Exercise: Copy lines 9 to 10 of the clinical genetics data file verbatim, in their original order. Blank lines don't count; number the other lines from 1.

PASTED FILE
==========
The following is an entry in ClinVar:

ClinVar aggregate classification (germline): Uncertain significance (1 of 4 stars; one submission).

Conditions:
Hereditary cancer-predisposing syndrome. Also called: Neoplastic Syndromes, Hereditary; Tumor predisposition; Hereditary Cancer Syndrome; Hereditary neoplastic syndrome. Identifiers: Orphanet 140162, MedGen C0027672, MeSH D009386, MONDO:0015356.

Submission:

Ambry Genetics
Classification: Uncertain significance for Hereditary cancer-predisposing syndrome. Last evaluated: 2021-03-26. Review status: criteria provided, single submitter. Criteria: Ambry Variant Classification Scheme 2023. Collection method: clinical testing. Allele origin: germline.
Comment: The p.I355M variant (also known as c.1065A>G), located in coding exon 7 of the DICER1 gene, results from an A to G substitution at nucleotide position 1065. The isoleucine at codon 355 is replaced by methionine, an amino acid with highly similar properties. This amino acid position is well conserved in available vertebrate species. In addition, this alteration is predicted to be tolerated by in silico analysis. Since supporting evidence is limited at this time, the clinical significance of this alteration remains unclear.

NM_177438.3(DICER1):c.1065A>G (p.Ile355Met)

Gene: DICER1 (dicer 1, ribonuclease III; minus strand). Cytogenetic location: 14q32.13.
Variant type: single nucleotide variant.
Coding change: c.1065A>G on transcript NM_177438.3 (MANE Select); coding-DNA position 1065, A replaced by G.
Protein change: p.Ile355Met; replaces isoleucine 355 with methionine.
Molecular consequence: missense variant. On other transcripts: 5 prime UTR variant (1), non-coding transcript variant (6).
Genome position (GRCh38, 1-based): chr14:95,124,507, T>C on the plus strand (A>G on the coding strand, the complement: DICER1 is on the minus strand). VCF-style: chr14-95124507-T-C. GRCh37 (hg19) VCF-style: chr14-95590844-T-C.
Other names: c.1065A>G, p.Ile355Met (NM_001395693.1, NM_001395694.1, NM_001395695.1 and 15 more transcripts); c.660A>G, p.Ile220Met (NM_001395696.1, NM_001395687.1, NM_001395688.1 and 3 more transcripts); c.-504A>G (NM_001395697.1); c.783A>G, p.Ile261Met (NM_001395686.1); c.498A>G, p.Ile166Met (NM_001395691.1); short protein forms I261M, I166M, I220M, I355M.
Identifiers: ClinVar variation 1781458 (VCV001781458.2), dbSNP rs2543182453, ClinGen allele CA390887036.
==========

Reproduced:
NM_177438.3(DICER1):c.1065A>G (p.Ile355Met)

Gene: DICER1 (dicer 1, ribonuclease III; minus strand). Cytogenetic location: 14q32.13.